Venom review: Sony attempts to keep their claws in the Spider-Man universe by focusing on one of Spidey’s most infamous foes, but can Tom Hardy work his usual magic?
Sony have had the rights to the Spider-Man universe for years, with very mixed results. They started off strong with Tobey Maguire’s Spider-Man and Spider-Man 2, but the wheels soon fell off during the third film. They then attempted to reboot the franchise with Andrew Garfield in the The Amazing Spider-Man movies, but once again something was off. By then, the Marvel cinematic universe was smashing it, and Sony agreed to share the web-slinger, cue Tom Holland. They did however, hold onto the rights for other characters and decided that, if they couldn’t make their hero work anymore, then why not try one of his most formidable foes – Venom?
We’ve seen Venom before of course in that ill-fated Spider-Man 3, but sadly Topher Grace just didn’t cut it as man-fused-with-symbiote Eddie Brock. Never one to be daunted by a role, Tom Hardy willingly steps into Brock’s shoes, but can he turn the spider universe around? The answer is not quite. Hardy is likeable enough as the investigative journalist, but be never quite feels at home in the role.
Venom opens in outer space as we follow the crash landing of John Jameson’s ill-fated space vessel. Stored on-board are samples of symbiotes, collected under the request of Dr Carlton Drake (Riz Ahmed). Drake wants to save mankind by moving out into the stars and believes this new alien species could be the key to survival. Cue nefarious procedures in hope of achieving this goal, procedures which Brock uncovers shortly before becoming the latest victim. As Brock struggles against his newly acquired ‘parasite’ he soon comes to realise he might just need it in order to save the human race.
As story-lines go, it’s a fairly standard origin tale, Brock even has the estranged love of his life Anne (a horribly miscast and underused Michelle Williams) to win back. The biggest thing to note is how Brock and Venom fuse. Given that within the lore he inherits the symbiote from Spider-Man, this new method feels exactly how you’d expect – convoluted and uninspired. So too does our villain, why does every scientist have to be a maniacal loon? Ahmed tries but fails to infuse any real malice into the character, the decision to play him as a soft spoken brain never grants an opportunity for his darker side to bloom.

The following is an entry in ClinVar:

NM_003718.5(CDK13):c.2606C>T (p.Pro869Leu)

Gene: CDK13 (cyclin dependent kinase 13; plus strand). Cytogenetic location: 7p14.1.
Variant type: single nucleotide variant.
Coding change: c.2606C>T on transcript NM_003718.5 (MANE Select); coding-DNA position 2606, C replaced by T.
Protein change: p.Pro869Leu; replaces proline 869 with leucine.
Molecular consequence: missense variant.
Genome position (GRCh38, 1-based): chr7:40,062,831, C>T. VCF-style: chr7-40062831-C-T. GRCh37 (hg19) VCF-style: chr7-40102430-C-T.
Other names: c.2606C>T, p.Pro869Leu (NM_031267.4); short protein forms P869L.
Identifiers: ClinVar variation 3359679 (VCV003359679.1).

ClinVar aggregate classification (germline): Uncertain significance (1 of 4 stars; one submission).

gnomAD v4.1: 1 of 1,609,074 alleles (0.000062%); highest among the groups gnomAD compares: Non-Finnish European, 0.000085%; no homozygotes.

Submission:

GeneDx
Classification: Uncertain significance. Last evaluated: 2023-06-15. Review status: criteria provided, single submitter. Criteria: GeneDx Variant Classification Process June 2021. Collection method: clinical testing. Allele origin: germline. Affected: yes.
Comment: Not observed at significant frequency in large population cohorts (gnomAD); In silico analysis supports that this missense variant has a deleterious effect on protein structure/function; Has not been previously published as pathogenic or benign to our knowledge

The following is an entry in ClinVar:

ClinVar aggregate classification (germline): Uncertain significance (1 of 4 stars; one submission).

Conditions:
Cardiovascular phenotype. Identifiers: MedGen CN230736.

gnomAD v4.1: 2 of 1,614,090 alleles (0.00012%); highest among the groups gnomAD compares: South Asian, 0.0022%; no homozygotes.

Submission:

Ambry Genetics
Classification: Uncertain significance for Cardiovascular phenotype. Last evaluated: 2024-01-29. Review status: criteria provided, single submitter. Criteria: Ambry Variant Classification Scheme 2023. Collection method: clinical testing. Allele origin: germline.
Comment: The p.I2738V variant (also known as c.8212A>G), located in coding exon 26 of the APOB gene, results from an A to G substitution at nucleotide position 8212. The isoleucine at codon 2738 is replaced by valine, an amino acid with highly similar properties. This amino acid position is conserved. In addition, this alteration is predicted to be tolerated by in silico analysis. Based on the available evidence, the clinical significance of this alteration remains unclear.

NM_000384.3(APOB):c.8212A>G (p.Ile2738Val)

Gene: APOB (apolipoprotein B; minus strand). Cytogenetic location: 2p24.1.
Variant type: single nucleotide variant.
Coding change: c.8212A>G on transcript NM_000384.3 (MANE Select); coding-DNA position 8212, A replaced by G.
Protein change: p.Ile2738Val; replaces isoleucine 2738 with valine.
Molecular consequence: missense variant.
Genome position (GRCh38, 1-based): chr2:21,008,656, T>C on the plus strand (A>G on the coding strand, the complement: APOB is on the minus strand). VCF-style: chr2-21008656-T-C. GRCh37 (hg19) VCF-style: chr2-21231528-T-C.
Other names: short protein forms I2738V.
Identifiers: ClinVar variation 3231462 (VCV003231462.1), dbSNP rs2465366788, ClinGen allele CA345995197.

The action sequences leave little impression. They are loud, really loud, but offer no genuine spectacle. It also takes almost half of the rather short ninety-five minute run-time to actually get to any real action. This will have some becoming bored and, given that the plot is rather thin on the ground, it’s frustrating for everyone to have to wait a good forty minutes for their first interaction with Venom. What action there is has all been seen before, director Ruben Fleischer not offering much in the way of originality. The first fight between Venom, Brock, and some henchmen feels like a cheap homage to Leigh Whannell’s vastly superior Upgrade. This also isn’t helped by the fact that Hardy could very well be Logan Marshall Green’s long lost brother.
Though not a criticism of the film itself, Venom suffers from the now all too familiar ‘spoiled in the trailer syndrome’. If you’ve caught any of the marketing materials you’ve seen most of the key scenes already, including one near the very end. It’s time studios learned that less in so much more; with films such as this it can ruin the viewing experience.
The strongest and most interesting component of Venom is the mid-credits sting. It sets up for what could be a very interesting sequel, but it does beg the question, why not have started with this story? By no means as bad as Spider-Man 3, Venom sadly fails to capitalise on its potential. We maintain high hopes for a sequel, although with an opening this lack-lustre, Sony might just hit the reset button once more.
Venom review by Kat Hughes, October 2018.
Venom opens across the UK on 3rd October 2018.